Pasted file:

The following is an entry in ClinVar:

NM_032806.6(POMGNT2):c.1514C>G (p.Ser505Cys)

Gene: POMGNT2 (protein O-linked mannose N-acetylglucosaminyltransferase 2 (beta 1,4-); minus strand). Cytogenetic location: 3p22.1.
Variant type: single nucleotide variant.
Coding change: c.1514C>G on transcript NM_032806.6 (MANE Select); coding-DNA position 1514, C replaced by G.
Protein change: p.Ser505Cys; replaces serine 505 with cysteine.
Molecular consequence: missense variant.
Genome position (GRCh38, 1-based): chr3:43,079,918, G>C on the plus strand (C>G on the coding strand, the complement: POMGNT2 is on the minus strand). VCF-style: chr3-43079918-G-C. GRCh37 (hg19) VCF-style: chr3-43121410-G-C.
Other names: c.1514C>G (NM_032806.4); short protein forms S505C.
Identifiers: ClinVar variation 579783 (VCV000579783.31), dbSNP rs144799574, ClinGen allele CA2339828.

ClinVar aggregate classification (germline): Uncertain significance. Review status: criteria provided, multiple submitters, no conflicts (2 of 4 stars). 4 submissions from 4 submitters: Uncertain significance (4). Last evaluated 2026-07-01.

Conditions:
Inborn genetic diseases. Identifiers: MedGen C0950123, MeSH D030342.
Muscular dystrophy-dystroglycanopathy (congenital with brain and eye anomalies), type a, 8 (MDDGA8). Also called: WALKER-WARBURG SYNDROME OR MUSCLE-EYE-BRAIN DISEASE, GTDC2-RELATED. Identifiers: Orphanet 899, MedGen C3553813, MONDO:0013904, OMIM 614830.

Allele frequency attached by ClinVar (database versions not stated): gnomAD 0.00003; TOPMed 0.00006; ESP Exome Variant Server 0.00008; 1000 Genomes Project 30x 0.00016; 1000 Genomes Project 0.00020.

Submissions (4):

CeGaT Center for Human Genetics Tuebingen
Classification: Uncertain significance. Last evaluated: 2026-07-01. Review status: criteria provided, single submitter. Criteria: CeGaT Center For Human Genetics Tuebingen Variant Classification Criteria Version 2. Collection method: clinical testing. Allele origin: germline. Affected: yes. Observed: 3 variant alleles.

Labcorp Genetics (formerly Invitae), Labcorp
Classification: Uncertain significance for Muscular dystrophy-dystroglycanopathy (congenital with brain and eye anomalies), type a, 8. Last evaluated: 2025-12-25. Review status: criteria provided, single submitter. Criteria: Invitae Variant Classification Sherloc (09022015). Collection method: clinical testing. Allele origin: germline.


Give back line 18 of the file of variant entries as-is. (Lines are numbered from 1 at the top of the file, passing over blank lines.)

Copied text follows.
Classification: Uncertain significance. Last evaluated: 2026-07-01. Review status: criteria provided, single submitter. Criteria: CeGaT Center For Human Genetics Tuebingen Variant Classification Criteria Version 2. Collection method: clinical testing. Allele origin: germline. Affected: yes. Observed: 3 variant alleles.